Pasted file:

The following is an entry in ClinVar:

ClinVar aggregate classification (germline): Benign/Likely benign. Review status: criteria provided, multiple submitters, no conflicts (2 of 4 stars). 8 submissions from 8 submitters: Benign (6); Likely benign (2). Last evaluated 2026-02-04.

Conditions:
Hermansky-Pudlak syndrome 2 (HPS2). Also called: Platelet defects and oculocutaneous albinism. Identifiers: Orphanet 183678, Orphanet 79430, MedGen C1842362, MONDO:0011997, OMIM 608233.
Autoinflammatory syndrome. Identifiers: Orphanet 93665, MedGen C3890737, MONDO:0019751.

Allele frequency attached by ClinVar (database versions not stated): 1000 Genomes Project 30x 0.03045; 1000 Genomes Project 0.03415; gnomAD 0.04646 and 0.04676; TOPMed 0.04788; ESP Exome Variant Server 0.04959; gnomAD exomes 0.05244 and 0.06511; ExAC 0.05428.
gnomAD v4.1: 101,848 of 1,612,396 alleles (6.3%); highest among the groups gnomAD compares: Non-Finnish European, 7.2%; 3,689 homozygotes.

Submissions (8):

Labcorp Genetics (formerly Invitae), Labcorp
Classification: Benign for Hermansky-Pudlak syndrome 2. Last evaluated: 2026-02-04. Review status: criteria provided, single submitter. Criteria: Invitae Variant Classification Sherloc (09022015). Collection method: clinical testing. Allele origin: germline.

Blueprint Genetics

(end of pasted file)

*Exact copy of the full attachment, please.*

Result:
The following is an entry in ClinVar:

ClinVar aggregate classification (germline): Benign/Likely benign. Review status: criteria provided, multiple submitters, no conflicts (2 of 4 stars). 8 submissions from 8 submitters: Benign (6); Likely benign (2). Last evaluated 2026-02-04.

Conditions:
Hermansky-Pudlak syndrome 2 (HPS2). Also called: Platelet defects and oculocutaneous albinism. Identifiers: Orphanet 183678, Orphanet 79430, MedGen C1842362, MONDO:0011997, OMIM 608233.
Autoinflammatory syndrome. Identifiers: Orphanet 93665, MedGen C3890737, MONDO:0019751.

Allele frequency attached by ClinVar (database versions not stated): 1000 Genomes Project 30x 0.03045; 1000 Genomes Project 0.03415; gnomAD 0.04646 and 0.04676; TOPMed 0.04788; ESP Exome Variant Server 0.04959; gnomAD exomes 0.05244 and 0.06511; ExAC 0.05428.
gnomAD v4.1: 101,848 of 1,612,396 alleles (6.3%); highest among the groups gnomAD compares: Non-Finnish European, 7.2%; 3,689 homozygotes.

Submissions (8):

Labcorp Genetics (formerly Invitae), Labcorp
Classification: Benign for Hermansky-Pudlak syndrome 2. Last evaluated: 2026-02-04. Review status: criteria provided, single submitter. Criteria: Invitae Variant Classification Sherloc (09022015). Collection method: clinical testing. Allele origin: germline.

Blueprint Genetics